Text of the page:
Humidity And Precipitation

Humidity of the air refers to the content of water vapour present in the air at a particular time and place. The moisture retaining capacity or humidity capacity refers to the capacity of an air of certain volume at certain temperature to retain maximum amount of moisture content.

Saturated air: The air having moisture content equal to its humidity capacity is called saturated air. Humidity capacity of air is directly proportional to the temperature, i.e. higher the temperature higher the humidity capacity of "the air.

Dew Point: The temperature at which the air becomes "saturated is called Dew Point. Humidity is expressed in three forms:

  1. Absolute Humidity : The total weight of. moisture content per volume of air at a definite temperature is called absolute humidity.
  2. Specific Humidity : It represents the actual quantity of moisture present in a definite air. It is expressed In gm/kg3.
  3. Relative Humidity : Relative humidity is defined as a ratio of the amount of water vapour actually present in the air having definite volume and temperature (absolute humidity) to the maximum amount the air can hold (humidity capacity). It is generally expressed in percentage.

Forms of Condensation

The transformation of gaseous form of water into solid or liquid form is called condensation. The process of condensation depends upon two factors:

  1. Temperature deficiency and
  2. Relative humidity of air

Due to fall in temperature, condensation starts around the dust particles present in the atmosphere. These tiny dust particles are called 'hygroscopic nuclei'.

Dust, smoke and salt particles are considered good hygroscopic nuclei. The process of condensation results into the formation of dew, fog, clouds and mist. These are known as different forms of condensation.

  • Dew : When the temperature of the. air falls below the dew point, the water vapour present in it starts condensing and gets accumulated on the leaves of plants and trees in the form of small water droplets. It is called dew.
  • Frost : When the process of condensation takes place at such temperature that the water vapour gets converted into solid form without condensing into liquid form, it is called frost. In other words we can say that frozen dew is called frost.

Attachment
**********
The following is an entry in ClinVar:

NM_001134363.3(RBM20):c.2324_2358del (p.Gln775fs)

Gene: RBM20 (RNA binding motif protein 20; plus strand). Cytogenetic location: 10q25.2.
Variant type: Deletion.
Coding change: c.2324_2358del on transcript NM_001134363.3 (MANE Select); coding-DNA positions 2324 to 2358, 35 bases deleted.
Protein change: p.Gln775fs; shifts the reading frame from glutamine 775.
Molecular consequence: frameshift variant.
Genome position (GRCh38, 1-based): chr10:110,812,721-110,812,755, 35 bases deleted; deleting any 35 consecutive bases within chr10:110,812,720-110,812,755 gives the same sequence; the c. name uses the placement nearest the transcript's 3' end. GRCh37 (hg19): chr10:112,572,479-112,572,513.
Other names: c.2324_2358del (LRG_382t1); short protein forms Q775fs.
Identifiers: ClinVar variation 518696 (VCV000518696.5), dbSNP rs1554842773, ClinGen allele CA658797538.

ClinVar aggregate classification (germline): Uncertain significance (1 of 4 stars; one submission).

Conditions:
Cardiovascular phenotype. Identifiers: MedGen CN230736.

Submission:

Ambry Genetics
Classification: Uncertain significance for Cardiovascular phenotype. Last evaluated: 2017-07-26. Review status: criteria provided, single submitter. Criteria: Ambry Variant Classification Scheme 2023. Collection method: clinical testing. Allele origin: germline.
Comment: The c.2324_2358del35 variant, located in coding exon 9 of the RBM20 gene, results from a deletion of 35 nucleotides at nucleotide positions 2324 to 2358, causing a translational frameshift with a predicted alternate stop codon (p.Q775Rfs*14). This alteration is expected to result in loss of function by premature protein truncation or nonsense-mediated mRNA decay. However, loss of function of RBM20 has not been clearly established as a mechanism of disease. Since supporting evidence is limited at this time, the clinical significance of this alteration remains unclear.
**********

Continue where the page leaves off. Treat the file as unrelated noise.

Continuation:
• Fog : Fog consists of small microscopic water droplets which are kept in suspension in the air near the ground surface. It is formed when the moist air (with relative humidity above 97%) becomes saturated, reaches its dew point and further cools.
  • Mist : Mist is a type of fog. In case of mist, the visibility is more than 1 km but less than 2 km, whereas in the case of fog it is difficult to see the objects beyond 200 m of distance.


Clouds are defined as aggregates of innumerable tiny water droplets, ice particles or mixture of both in the air generally much above the ground surface.

Classification of Clouds

  1. High Clouds (Height 6000-12000m)
    • Cirrus clouds : The high altitude detacher clouds having fibrous (chain-like) or silk; appearance are called cirrus clouds. These clouds are indicative of cyclones.
    • Cirro-cumulus : These are white coloured clouds having patches of small white flakes or small globules which are arranged it distinct groups.
    • Cirro-stratus clouds : These clouds are generally white in colour and spread in the sky like milky thin sheets. They indicate the arrival of a cyclone in the near future.
  2. Middle clouds (Height 2000-6000m)
    • Alto-stratus clouds: These are thin sheets of grey or blue clouds having fibrous or uniform appearance.
    • Alto-cumulus clouds: These clouds are characterised by white and gray wavy layers or globular forms are called as 'Sheep clouds', or 'wool pack clouds'.
  3. Low clouds (Height upto 2000m)
    • Stratus clouds: These are dense, low lying fog-like clouds of dark gray colour, but are seldom close to the ground surface.
    • Nimbo-stratus clouds: These are low clouds of dark colour, very close to the ground surface.


When the moist air rises upwards, it starts condensing due to fall in temperature. Clouds are formed after condensation of water vapour around hygroscopic nuclei. Rainfall occurs only when cloud droplets become so large due to that the air becomes unable to hold them. Based on the mode of origin, rainfall is classified into these types:

  1. Convectional Rainfall: It occurs due to thermal convection currents caused by the insolation heating of ground surface. It occurs when the warm and moist air rises due to convection. When this reaches at certain height it becomes saturated which cause heavy rainfall.
  2. Orographic Rainfall: When warm and moist air is obstructed by any hill or plateau, it starts ascending along the slope of the hill or plateau and gets cooled. As a result, it gets saturated and the process of condensation starts. But, as the wind starts descending along the slope of opposite side, it becomes warm and dry and and due to decreased humidity a little rainfall occur. This region is called 'Rain shadow region' or 'Leeward slope'.
  3. Cyclonic or Frontal Rainfall: Cyclonic rainfall is caused due to ascending of moist air and adiabatic cooling caused by convergence of two extensive air masses of entirely different physical, properties.

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